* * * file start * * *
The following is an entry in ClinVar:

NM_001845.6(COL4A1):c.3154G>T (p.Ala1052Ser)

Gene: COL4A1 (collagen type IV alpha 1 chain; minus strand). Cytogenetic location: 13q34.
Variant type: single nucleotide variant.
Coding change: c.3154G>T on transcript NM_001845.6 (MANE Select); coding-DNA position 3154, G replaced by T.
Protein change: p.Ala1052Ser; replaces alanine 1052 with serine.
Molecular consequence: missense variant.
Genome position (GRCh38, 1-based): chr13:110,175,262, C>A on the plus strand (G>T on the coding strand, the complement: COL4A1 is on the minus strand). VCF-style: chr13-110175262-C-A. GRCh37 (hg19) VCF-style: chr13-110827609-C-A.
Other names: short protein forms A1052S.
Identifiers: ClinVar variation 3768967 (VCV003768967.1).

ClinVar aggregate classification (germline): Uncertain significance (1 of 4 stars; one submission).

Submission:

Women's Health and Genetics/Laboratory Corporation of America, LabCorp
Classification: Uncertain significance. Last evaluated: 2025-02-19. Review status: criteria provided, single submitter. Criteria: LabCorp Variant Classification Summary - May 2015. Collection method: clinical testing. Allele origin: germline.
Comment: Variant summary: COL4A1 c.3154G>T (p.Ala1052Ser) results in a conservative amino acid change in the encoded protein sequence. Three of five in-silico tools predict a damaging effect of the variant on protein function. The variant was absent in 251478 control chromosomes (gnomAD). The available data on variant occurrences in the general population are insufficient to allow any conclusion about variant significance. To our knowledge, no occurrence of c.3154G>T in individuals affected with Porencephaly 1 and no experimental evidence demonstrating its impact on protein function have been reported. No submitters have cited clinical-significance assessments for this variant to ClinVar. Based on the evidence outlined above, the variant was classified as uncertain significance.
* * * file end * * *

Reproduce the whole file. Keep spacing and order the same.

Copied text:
The following is an entry in ClinVar:

NM_001845.6(COL4A1):c.3154G>T (p.Ala1052Ser)

Gene: COL4A1 (collagen type IV alpha 1 chain; minus strand). Cytogenetic location: 13q34.
Variant type: single nucleotide variant.
Coding change: c.3154G>T on transcript NM_001845.6 (MANE Select); coding-DNA position 3154, G replaced by T.
Protein change: p.Ala1052Ser; replaces alanine 1052 with serine.
Molecular consequence: missense variant.
Genome position (GRCh38, 1-based): chr13:110,175,262, C>A on the plus strand (G>T on the coding strand, the complement: COL4A1 is on the minus strand). VCF-style: chr13-110175262-C-A. GRCh37 (hg19) VCF-style: chr13-110827609-C-A.
Other names: short protein forms A1052S.
Identifiers: ClinVar variation 3768967 (VCV003768967.1).

ClinVar aggregate classification (germline): Uncertain significance (1 of 4 stars; one submission).

Submission:

Women's Health and Genetics/Laboratory Corporation of America, LabCorp
Classification: Uncertain significance. Last evaluated: 2025-02-19. Review status: criteria provided, single submitter. Criteria: LabCorp Variant Classification Summary - May 2015. Collection method: clinical testing. Allele origin: germline.
Comment: Variant summary: COL4A1 c.3154G>T (p.Ala1052Ser) results in a conservative amino acid change in the encoded protein sequence. Three of five in-silico tools predict a damaging effect of the variant on protein function. The variant was absent in 251478 control chromosomes (gnomAD). The available data on variant occurrences in the general population are insufficient to allow any conclusion about variant significance. To our knowledge, no occurrence of c.3154G>T in individuals affected with Porencephaly 1 and no experimental evidence demonstrating its impact on protein function have been reported. No submitters have cited clinical-significance assessments for this variant to ClinVar. Based on the evidence outlined above, the variant was classified as uncertain significance.